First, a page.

[JURIST] Amnesty International (AI) [advocacy website] on Monday launched a global anti-torture campaign, as it released a report [press release] summarizing the results of a global survey analyzing attitudes towards torture in 141 countries. The report found that 44 percent of the 21,000 people surveyed would not feel safe from torture if arrested in their home country. Brazil and Mexico showed the highest concern for torture if arrested at 80 percent and 64 percent, respectively. Australia and Britain showed the lowest concern at 16 percent and 15 percent, respectively. A significant number of those surveyed in China (world leading 74 percent) and India agreed with the statement that “torture is sometimes necessary and acceptable to gain information that may protect the public.” This compares to the global average of 36 percent agreement with this statement. AI stated that although 155 countries have ratified the 1984 UN Convention Against Torture [materials], many governments are still “betraying their responsibility.” In 2014 AI observed at least 79 countries still torturing, and stated “Torture is not just alive and well—it is flourishing in many parts of the world.”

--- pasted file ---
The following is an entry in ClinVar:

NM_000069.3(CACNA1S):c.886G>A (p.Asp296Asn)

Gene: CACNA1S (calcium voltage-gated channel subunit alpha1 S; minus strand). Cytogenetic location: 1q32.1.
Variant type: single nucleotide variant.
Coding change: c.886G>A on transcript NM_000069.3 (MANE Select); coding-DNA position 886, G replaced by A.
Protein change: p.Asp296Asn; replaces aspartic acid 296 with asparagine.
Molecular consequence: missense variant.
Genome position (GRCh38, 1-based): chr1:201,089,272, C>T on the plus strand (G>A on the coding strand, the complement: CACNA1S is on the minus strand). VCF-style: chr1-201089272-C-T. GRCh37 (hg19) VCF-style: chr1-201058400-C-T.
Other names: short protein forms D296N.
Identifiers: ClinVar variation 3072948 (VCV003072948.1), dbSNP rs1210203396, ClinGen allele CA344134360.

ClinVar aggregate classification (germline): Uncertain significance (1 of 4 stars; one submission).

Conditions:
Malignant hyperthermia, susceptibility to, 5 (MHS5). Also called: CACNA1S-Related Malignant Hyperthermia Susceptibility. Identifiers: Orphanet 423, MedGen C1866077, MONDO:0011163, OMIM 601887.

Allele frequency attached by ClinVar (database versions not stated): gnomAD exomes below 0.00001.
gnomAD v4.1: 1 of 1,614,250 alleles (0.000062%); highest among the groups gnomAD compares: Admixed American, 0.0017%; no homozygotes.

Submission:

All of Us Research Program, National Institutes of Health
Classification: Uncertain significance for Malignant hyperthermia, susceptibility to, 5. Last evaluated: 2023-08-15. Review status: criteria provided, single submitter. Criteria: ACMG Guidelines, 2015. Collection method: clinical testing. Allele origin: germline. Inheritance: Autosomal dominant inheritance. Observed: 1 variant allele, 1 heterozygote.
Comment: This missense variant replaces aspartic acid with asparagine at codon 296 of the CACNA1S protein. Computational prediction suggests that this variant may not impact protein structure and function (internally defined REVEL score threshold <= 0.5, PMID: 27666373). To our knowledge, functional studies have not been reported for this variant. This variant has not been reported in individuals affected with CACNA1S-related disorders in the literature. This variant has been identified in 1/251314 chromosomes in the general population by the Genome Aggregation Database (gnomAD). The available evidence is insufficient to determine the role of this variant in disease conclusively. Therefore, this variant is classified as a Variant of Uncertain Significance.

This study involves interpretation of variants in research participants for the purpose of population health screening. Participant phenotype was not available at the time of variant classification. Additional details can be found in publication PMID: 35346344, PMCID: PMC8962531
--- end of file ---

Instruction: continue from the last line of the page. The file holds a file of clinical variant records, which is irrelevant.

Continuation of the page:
Incidents of torture and investigations into such incidents have been widespread and prevalent recently. At the beginning of this month the UN has taken steps to progress investigations [JURIST report] into human rights violations in South Sudan, that of which include torture. Also earlier this month the Human Rights Watch reported [JURIST report] that Venezuelan security forces have abused and unlawfully detained protesters, and have used excessive force and torture. Last month the US Senate Select Committee on Intelligence voted [JURIST report] 11-3 that the White House declassify and release a report on its findings about the Central Intelligence Agency’s use of torture. In March the UN Special Rapporteur on torture Juan Mendez urged [JURIST report] governmental bodies to refuse goods and information obtained by “acts of torture and ill-treatment” in other countries.